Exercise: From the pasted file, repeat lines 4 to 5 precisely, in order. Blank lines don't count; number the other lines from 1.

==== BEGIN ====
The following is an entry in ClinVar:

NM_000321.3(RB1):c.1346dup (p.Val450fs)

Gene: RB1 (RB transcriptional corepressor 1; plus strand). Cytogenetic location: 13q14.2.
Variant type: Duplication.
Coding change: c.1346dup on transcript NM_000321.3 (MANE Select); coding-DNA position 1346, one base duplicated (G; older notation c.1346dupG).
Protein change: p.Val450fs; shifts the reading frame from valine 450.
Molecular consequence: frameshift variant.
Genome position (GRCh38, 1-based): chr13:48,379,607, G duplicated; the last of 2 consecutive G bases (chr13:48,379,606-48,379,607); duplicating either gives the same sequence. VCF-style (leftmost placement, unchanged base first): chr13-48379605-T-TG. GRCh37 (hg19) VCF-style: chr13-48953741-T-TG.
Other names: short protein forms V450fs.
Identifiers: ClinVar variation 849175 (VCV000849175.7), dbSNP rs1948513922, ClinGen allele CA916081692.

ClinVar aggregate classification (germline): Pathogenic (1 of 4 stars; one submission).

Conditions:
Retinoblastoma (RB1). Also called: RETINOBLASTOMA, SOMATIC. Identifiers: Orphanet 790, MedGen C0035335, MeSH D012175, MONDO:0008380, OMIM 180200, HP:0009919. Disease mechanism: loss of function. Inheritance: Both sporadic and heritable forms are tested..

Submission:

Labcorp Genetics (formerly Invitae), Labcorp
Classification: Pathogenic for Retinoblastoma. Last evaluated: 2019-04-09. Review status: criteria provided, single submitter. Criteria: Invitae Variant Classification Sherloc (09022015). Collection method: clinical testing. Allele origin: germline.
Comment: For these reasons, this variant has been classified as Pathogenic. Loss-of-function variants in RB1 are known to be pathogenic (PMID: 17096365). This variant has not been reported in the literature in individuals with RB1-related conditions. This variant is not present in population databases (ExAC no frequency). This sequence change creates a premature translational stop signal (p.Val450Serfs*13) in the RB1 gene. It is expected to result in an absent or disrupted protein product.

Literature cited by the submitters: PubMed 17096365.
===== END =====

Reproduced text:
Variant type: Duplication.
Coding change: c.1346dup on transcript NM_000321.3 (MANE Select); coding-DNA position 1346, one base duplicated (G; older notation c.1346dupG).